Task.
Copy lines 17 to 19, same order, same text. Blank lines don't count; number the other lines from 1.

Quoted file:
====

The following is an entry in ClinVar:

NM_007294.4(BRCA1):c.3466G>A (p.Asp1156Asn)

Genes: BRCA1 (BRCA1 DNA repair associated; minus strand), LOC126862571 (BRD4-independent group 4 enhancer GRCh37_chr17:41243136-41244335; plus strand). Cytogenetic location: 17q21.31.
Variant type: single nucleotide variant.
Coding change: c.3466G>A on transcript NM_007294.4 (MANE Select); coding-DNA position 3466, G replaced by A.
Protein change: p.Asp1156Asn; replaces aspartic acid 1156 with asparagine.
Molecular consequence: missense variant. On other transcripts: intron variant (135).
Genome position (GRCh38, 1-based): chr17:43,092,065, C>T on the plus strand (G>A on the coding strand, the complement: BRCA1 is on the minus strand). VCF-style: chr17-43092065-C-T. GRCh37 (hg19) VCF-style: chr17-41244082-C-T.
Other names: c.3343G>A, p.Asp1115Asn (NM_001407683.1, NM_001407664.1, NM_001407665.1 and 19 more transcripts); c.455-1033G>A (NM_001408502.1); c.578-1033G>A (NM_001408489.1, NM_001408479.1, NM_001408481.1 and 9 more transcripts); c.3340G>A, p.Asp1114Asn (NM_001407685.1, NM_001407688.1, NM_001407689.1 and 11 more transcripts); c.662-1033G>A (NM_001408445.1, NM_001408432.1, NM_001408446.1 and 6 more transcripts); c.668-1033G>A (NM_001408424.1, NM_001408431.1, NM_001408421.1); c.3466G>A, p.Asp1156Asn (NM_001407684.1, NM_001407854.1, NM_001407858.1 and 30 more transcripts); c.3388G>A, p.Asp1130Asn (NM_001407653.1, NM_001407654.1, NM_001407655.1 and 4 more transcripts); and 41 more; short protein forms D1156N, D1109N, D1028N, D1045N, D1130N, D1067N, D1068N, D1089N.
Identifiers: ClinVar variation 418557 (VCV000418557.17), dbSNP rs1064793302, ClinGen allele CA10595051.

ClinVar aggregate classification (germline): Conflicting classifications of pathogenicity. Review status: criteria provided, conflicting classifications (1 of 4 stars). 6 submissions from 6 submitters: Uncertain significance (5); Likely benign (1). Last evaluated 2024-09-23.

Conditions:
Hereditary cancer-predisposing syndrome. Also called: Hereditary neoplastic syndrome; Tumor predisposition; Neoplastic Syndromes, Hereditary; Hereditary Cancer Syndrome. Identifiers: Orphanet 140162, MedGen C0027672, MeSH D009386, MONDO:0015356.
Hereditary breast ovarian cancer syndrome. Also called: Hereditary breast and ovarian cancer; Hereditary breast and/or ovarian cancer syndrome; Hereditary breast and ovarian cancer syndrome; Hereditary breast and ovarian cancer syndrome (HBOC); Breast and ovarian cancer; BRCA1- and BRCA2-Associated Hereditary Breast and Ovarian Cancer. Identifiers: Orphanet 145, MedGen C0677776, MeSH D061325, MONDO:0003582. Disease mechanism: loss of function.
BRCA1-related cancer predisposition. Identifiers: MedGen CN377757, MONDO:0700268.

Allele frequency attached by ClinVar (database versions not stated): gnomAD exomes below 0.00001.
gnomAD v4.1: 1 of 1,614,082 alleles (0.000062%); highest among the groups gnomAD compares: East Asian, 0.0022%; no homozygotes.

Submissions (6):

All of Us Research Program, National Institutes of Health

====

gnomAD v4.1: 1 of 1,614,082 alleles (0.000062%); highest among the groups gnomAD compares: East Asian, 0.0022%; no homozygotes.

Submissions (6):

All of Us Research Program, National Institutes of Health